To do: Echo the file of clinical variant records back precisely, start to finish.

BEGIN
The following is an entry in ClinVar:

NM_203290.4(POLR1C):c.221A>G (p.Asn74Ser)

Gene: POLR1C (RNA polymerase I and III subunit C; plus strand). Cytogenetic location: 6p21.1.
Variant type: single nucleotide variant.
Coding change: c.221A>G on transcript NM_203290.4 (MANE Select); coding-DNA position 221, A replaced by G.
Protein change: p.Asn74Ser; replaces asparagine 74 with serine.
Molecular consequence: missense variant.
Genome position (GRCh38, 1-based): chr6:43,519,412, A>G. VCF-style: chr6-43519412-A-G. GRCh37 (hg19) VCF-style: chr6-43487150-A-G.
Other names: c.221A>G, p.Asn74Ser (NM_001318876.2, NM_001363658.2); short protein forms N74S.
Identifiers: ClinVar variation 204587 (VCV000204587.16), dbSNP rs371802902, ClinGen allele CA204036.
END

The following is an entry in ClinVar:

NM_203290.4(POLR1C):c.221A>G (p.Asn74Ser)

Gene: POLR1C (RNA polymerase I and III subunit C; plus strand). Cytogenetic location: 6p21.1.
Variant type: single nucleotide variant.
Coding change: c.221A>G on transcript NM_203290.4 (MANE Select); coding-DNA position 221, A replaced by G.
Protein change: p.Asn74Ser; replaces asparagine 74 with serine.
Molecular consequence: missense variant.
Genome position (GRCh38, 1-based): chr6:43,519,412, A>G. VCF-style: chr6-43519412-A-G. GRCh37 (hg19) VCF-style: chr6-43487150-A-G.
Other names: c.221A>G, p.Asn74Ser (NM_001318876.2, NM_001363658.2); short protein forms N74S.
Identifiers: ClinVar variation 204587 (VCV000204587.16), dbSNP rs371802902, ClinGen allele CA204036.